A group of special interest lawyers who support illegal immigration are pushing the U.S. Department of Justice (DOJ) to produce a list of immigration judges who are hostile to undocumented immigrants.
The American Immigration Lawyers Association filed a Freedom of Information Act (FOIA) request with DOJ, asking them to produce a list of all ethics and discrimination complaints brought against immigration judges; now, the U.S. Circuit Court of Appeals for the District of Columbia has authorized publication of the information.
Bush-era Attorney General Alberto Gonzalez began assessing conduct at the Executive Office for Immigration Review in 2006, when he instituted new training and evaluation procedures for all immigration judges, who are career DOJ employees. That work was continued in 2010 by Attorney General Eric Holder, who established a database for tracking complaints against immigration judges. Complaints may be brought for inappropriate or discriminatory conduct inside or outside of the workplace. Non-frivolous complaints are adjudicated by the Office of the Chief Immigration Judge, which determines what disciplinary action, if any, is merited.
AILA asked the Department to release all complaints filed against immigration judges, and all records concerning the resolution of said complaints, according to the FOIA request. DOJ furnished the Association with over 16,000 pages of information, but redacted information it believed to be exempt from FOIA disclosure, including the names of immigration judges. In place of a name, DOJ provided a three digit code to identify the judge subject to a complaint. DOJ lawyers argue that the names of the judges are beyond the reach of FOIA, since such release would infringe their right to privacy.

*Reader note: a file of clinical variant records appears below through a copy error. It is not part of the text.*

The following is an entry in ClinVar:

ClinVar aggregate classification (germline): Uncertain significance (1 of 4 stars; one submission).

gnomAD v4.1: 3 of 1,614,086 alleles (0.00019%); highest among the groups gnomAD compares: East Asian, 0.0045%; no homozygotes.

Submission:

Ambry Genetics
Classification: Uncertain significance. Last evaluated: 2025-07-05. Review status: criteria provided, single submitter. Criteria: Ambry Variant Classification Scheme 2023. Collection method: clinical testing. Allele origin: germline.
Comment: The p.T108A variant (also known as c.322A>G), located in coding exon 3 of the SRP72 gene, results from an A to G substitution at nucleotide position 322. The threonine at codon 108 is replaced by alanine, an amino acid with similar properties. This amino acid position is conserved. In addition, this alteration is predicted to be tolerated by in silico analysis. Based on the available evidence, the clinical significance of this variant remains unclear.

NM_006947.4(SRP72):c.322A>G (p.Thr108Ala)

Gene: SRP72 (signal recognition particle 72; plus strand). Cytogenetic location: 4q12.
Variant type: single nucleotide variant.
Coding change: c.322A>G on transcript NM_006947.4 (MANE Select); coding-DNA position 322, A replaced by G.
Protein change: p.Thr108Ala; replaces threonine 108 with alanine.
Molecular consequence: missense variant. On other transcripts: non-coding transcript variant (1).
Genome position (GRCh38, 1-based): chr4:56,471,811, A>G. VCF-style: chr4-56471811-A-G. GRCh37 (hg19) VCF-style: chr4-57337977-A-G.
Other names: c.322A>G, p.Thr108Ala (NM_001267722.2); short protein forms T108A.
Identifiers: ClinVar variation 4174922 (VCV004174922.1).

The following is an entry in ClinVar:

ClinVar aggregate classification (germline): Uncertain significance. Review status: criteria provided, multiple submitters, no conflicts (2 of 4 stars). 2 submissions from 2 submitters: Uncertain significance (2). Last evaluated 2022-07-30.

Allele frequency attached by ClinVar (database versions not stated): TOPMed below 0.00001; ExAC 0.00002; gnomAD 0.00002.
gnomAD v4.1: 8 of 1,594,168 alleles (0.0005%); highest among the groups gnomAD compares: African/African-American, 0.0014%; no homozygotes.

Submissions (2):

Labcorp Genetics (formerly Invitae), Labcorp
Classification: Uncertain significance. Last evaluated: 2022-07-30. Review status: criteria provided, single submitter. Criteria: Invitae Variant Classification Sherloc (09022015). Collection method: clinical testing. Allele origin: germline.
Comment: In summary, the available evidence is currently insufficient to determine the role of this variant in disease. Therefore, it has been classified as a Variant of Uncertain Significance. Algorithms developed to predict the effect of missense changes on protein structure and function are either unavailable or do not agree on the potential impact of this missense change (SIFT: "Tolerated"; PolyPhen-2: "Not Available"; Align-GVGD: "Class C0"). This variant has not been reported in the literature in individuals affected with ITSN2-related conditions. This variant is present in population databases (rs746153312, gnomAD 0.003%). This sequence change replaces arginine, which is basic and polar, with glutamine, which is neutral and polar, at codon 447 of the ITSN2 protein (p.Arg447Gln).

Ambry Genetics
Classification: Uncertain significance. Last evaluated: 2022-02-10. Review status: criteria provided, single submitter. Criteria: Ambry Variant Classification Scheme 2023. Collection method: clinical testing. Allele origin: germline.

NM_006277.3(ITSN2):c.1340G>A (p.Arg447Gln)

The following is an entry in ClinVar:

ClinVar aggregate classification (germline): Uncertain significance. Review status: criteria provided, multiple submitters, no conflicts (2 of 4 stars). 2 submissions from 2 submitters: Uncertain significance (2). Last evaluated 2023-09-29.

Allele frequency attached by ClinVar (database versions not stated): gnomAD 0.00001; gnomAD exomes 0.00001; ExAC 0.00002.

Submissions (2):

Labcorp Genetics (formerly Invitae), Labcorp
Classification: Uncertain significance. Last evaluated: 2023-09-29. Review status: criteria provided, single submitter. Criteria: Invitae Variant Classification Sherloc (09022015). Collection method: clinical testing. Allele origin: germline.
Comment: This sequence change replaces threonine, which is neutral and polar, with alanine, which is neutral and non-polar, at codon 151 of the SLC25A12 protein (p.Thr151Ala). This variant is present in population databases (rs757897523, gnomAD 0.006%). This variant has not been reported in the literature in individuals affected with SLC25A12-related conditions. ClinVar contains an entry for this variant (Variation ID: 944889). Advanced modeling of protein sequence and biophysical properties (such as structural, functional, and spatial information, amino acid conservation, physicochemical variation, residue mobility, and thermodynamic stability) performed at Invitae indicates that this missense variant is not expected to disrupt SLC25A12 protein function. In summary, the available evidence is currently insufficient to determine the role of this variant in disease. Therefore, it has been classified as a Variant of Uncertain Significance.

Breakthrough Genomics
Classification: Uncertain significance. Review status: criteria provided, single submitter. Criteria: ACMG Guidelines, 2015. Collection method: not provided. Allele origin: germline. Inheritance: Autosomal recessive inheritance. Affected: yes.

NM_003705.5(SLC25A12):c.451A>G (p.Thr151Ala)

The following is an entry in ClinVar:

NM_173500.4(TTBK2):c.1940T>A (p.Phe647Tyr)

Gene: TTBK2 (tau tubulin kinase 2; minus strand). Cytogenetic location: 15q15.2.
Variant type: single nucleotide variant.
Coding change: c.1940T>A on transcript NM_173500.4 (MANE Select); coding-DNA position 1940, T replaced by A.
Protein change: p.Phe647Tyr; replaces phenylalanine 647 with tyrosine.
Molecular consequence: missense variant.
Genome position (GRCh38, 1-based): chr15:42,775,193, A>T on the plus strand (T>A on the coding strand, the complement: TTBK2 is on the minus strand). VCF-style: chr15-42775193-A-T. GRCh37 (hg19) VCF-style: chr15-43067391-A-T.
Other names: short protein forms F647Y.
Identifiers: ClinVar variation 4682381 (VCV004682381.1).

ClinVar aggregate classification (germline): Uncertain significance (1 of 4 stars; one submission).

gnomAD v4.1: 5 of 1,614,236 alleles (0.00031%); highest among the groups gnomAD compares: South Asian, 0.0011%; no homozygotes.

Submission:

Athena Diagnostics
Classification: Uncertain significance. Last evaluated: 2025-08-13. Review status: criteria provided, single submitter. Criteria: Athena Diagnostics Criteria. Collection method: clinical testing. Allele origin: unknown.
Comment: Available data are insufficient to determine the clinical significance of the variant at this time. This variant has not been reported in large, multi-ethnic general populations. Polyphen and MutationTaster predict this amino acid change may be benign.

A three judge panel of the U.S. Circuit Court of Appeals for the District, found in favor of ALIA, ruling that the names of serial offenders ought to be made public. The D.C. Circuit did qualify the ruling, finding that retired immigration judges, or judges with a small number of complaints, may assert a legitimate privacy interest and avoid the disclosure.
“By enabling the public to make such connections, knowing the identity of that judge could shed considerably more light on what the government is up to,” the court’s ruling reads.
“The court’s decision recognizes the significant public interest in learning about complaints against immigration judges, particularly where the complaints concern on-the-bench conduct and judges who are repeat offenders,”said Julie Murray, lead counsel for the Association.
Repeat-offenders on the immigration bench will be identified, pending the outcome of proceedings in the lower court, though the D.C. Circuit’s ruling makes their publication a near certainty.